Instead of espousing the cliché of Christmas turning into a commercialized holiday (it’s as if business only started catering to Christmas shoppers recently) and becoming Kafkaesque, I will iterate my romantic ideal of what Christmas ought to be and make it my wish list for the next four or five weeks.
Sure, it would be extraordinary to have a brand new Canon DSLR for work, a new suit for our attendance to the opera in February (Richard Wagner’s “Tristan und Isolde”) or a $500 gift card to Tim Hortons. However, I understand the circumstances that the economy is in and how we all must live within our means no matter how accustomed we are to the finer things in life.
At a time when parents are spending $271 per child
with money they don’t have, colleagues are buying futile and insincere gifts for people they have no adoration for and in-laws purchasing items they hardly ever communicate with, it’s perfect to realize that gift-giving may not necessarily bring the long-term happiness we desperately yearn for, but rather only the short-term (few seconds) excitement.
What is my real wish list for Christmas? One of the aspirations is to spend time with my loved ones, which is in this case, my lovely wife-to-be, our darling and (sometimes) mischievous cats, my mother-in-law, my best buddy in the world and my latest Thomas Sowell book.
Santa Claus may ask me if there is anything else on my list. Well, eating great Portuguese cuisine at my in-laws’ comfortable residence, indulging in a Tim Hortons double-double, an apple fritter and/or even an Iced Cappuccino, viewing some great holiday classics, like “It’s a Wonderful Life,” “Holiday Inn,” “I’ll Be Seeing You” and “The Thin Man,” and taking a small break from the computer screen (I know the last one will be impossible).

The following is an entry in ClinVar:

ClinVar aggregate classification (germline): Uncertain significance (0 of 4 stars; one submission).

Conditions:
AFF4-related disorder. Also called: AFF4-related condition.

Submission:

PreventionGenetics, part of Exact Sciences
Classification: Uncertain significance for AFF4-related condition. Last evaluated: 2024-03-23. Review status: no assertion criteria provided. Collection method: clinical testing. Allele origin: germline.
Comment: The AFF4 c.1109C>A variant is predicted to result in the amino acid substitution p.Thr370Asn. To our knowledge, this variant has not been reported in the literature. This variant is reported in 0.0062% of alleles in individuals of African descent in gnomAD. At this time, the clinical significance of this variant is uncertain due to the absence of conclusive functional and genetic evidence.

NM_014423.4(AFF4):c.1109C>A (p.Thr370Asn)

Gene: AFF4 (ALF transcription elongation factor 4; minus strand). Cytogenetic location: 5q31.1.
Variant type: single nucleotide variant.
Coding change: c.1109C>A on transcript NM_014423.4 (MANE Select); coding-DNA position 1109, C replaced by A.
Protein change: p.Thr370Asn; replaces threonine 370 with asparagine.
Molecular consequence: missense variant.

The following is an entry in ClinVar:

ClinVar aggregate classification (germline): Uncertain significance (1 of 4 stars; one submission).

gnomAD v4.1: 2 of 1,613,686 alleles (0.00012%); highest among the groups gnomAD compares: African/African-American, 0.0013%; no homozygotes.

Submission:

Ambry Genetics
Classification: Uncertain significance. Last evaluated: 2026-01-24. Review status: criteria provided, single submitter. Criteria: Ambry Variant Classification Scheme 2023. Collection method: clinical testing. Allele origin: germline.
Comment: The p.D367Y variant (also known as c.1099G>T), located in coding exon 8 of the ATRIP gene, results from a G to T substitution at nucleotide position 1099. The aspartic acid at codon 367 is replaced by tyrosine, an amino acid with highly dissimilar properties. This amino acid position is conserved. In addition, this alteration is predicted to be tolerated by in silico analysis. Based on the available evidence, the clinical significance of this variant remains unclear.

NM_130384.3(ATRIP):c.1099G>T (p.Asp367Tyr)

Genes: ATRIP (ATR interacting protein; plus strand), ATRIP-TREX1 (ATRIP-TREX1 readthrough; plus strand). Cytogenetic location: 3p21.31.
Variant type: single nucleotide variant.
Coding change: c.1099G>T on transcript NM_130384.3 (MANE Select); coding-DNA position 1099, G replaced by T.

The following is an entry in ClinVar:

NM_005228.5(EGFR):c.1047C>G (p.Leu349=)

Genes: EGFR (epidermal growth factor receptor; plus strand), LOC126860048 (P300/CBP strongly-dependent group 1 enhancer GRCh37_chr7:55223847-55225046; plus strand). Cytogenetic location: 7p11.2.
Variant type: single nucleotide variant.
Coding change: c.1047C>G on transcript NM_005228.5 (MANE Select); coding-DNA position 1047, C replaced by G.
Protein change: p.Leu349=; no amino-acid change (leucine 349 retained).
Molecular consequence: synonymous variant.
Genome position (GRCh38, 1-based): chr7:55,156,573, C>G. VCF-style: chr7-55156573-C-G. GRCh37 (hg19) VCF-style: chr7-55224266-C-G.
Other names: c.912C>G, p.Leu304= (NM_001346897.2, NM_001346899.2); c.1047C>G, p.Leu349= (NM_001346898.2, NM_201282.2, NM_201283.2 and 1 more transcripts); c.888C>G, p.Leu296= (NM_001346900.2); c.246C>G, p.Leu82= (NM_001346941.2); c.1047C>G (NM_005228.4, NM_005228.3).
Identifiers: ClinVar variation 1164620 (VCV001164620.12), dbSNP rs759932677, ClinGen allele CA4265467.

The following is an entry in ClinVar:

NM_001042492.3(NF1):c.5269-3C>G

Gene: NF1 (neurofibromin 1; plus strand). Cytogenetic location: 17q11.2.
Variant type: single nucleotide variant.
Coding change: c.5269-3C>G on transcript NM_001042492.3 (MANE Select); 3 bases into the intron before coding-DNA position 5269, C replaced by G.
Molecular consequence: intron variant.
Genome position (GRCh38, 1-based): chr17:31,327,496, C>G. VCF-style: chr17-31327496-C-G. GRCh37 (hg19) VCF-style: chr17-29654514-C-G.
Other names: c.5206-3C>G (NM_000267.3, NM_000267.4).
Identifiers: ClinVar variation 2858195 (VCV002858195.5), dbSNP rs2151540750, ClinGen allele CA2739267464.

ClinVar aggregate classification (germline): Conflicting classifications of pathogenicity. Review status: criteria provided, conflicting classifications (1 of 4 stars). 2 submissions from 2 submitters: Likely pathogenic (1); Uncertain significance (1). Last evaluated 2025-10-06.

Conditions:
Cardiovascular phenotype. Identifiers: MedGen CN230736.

Indeed, I’m not a materialistic individual with expensive desires nor will I be demanding presents in this economic state. Instead, I will be expecting peace, pleasantness and the sweet Christmas songs performed during the sublime swing era in the 1930s and 1940s.
Is this asking too much? The way we have become disconnected from one another it may seem so. Would it be easier to exchange mild pleasantries and give each other a gift? Perhaps. Or perhaps love is the truest gift of all as it has infinite facets in this multi-verse full of loneliness, misery, suffering and unhappiness and it does not require fiat currency, bullion or blood, sweat and tears (maybe blood).
To my fellow habitants of this lovely planet: let’s disregard gifts this year and just take pleasure in each other’s company with the art of conversation, a game of backgammon and a good old fashion pipe.
Oh, that reminds me. I have to continue my Christmas shopping and return to my didacticisms at a later date. I shall leave you with this quote:
“We're born alone, we live alone, we die alone. Only through our love and friendship can we create the illusion for the moment that we're not alone.” – Orson Welles